And it’s not that bullying doesn’t happen in day schools. But young children in boarding schools are more vulnerable since they have few support systems, points out Mumbai educationist Archana Joshi. “Snitches are ostracized and bullied even more by peers and seniors,” she says.
An alumnus of Mayo College, Ajmer, in the early ’90s, Abhinav Singh says that ragging was a rite of passage. “Seniors, especially the prefects, had enormous powers. They could batter you with hockey sticks and give you PD for small mistakes. And we faced it every single year of senior school until we got to Class XII. I was more scared of the prefects that I was of the teachers or my housemaster.”
Many believe that the strict senior-junior hierarchy and the `prefectorial system’ in boarding schools are partly to blame. “The school captain and prefects are basically children ruling ruthlessly over other children. Are teenagers ready for this sort of power?” asks a teacher who has served at Welham Boys, Dehradun.
Just how did residential schools evolve into institutions that promoted aggressive autocracy? Fagging, explains Mustafi, arrived in India along with the British. “There it was practised mainly in the army and public schools,” he says. “It was pretty mild and good-humoured until the early ’70s, but it kept getting worse until the turn of the century, when most of these boarding schools woke up to the dwindling numbers of students and made efforts to deal with the issue.”
Teachers and former students of these residential schools maintain that the menace has been more or less controlled over the years. Pratap Roy, former principal of Dr Graham’s Home, Kalimpong, says that until 15 years ago, prestigious residential schools in India followed outdated British traditions. “Today, a senior would have to face serious repercussions for hitting a junior,” he says.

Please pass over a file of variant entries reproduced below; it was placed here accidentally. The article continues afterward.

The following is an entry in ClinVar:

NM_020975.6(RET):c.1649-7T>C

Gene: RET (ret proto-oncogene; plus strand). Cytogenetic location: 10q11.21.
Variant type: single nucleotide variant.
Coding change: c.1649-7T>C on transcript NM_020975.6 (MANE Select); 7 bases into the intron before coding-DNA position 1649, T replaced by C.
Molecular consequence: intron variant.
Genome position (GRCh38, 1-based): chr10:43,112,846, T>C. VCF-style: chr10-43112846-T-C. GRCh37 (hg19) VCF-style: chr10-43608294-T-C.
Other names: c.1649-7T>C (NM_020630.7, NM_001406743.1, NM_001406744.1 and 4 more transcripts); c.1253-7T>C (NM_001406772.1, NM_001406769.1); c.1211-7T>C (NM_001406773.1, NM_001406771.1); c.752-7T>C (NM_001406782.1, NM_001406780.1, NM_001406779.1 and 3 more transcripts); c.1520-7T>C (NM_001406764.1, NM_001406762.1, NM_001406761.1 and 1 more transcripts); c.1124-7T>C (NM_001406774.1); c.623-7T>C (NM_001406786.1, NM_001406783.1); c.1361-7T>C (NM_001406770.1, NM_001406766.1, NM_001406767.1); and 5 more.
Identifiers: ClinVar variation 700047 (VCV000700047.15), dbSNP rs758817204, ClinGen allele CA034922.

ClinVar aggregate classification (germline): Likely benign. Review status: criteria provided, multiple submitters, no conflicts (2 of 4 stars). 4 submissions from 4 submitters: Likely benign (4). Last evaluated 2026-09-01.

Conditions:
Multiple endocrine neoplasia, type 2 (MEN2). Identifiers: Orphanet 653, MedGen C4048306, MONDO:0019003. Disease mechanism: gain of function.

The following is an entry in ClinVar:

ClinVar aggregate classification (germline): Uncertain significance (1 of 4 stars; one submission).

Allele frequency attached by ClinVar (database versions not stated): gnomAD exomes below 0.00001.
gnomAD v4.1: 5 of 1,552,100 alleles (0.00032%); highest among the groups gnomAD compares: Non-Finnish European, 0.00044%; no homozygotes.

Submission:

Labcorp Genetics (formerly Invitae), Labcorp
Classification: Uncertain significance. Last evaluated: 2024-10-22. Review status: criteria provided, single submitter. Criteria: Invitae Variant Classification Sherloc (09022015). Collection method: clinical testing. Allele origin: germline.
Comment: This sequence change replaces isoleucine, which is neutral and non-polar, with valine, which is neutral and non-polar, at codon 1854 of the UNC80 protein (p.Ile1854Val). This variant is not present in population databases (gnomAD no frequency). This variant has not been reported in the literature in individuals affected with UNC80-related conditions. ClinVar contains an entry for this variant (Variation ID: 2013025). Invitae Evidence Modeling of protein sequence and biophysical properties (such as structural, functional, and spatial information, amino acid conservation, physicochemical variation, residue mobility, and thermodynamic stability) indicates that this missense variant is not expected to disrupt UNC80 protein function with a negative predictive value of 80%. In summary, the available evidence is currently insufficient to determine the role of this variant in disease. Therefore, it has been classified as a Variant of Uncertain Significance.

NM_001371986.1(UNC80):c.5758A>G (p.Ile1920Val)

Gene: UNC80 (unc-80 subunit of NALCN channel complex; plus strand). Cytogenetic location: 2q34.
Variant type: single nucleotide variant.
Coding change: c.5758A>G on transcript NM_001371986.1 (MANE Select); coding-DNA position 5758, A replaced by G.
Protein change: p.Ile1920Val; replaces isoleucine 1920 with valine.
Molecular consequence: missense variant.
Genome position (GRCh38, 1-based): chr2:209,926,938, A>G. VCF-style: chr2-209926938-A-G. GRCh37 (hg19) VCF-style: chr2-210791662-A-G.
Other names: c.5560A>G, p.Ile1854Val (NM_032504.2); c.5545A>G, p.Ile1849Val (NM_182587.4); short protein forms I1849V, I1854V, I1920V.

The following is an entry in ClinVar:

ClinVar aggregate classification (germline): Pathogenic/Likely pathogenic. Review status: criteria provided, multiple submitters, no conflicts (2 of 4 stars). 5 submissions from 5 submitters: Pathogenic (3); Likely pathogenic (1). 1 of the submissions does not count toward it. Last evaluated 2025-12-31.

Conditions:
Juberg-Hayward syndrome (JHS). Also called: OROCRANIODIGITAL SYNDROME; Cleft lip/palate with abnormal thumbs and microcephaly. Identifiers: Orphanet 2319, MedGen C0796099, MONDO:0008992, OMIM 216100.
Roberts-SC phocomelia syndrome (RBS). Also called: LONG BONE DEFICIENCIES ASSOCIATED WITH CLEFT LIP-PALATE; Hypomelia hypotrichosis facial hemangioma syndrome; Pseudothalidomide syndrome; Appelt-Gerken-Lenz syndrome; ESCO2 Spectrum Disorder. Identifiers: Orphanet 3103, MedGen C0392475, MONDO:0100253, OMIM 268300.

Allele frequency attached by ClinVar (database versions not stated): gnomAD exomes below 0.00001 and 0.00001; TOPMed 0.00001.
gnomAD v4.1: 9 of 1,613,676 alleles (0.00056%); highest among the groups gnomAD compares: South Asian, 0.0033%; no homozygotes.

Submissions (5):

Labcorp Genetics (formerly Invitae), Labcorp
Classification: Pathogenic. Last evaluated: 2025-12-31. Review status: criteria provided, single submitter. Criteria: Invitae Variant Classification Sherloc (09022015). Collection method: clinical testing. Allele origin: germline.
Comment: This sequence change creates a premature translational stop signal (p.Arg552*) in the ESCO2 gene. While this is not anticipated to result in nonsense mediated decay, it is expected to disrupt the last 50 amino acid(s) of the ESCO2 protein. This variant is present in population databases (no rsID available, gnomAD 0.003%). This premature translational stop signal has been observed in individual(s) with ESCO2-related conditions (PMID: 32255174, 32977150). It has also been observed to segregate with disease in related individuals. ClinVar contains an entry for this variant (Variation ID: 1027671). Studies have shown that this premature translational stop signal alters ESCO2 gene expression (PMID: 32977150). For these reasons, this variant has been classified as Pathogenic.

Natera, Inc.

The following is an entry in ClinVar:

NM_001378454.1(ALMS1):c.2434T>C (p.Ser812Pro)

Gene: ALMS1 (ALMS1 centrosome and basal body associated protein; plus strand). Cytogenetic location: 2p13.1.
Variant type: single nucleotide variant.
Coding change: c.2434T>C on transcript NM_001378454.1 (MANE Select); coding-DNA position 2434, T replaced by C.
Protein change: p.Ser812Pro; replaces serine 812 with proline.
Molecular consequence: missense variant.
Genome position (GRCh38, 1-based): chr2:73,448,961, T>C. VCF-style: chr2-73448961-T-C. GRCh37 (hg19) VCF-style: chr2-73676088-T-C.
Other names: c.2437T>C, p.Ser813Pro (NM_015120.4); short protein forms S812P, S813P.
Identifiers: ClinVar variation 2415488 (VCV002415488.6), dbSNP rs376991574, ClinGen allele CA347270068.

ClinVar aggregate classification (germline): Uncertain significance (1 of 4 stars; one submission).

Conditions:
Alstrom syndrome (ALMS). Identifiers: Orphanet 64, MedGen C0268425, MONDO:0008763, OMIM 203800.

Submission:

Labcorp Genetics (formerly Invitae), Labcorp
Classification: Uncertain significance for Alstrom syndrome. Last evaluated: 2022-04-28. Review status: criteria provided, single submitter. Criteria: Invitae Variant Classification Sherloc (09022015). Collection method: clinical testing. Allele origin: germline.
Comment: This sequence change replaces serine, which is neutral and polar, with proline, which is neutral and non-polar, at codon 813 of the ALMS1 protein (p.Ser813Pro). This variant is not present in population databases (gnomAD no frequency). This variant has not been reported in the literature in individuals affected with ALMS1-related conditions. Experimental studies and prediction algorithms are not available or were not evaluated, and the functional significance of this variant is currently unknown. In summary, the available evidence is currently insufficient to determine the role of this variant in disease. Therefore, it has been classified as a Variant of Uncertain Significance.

Reverend Joy Halder, rector of St Paul’s School, Darjeeling, says his school “abolished” PD and asked students from different classes to live in the same dorms. “These days, prefects mostly give lines to erring students,” he says.
Boarding schools which once kept parents strictly at arm’s length -all they were allowed was a monthly letter from their kids -today allow them to be in constant touch. “The faculty is now required to regularly communicate with parents, usually via email and text,” says a teacher, who has been with several boarding schools
Prefects too are being groomed to drop their cliched role as despots. Rev Halder says prefects are regularly reminded of their responsibilities during leadership workshops.
There is a perception that institutions end up condoning bullying because they brush it under the carpet. Filmmaker Ashvin Kumar was taken to court by his almamater, The Doon School, who alleged that his film Dazed in Doon, a coming-of-age story that had a scene of bullying in it, damaged the school’s reputation. The film was withdrawn and finally destroyed by the school. “You can’t have a zero-tolerance policy towards bullying without first acknowledging that it exists,” he says.
Boarding school bullies are obviously far from extinct. A note posted on Mayo College website says that five Class XII boys “have been asked to leave school immediately” for manhandling a Class XI student early this month. It’s how the school deals with them that makes the difference.
Source: Times of India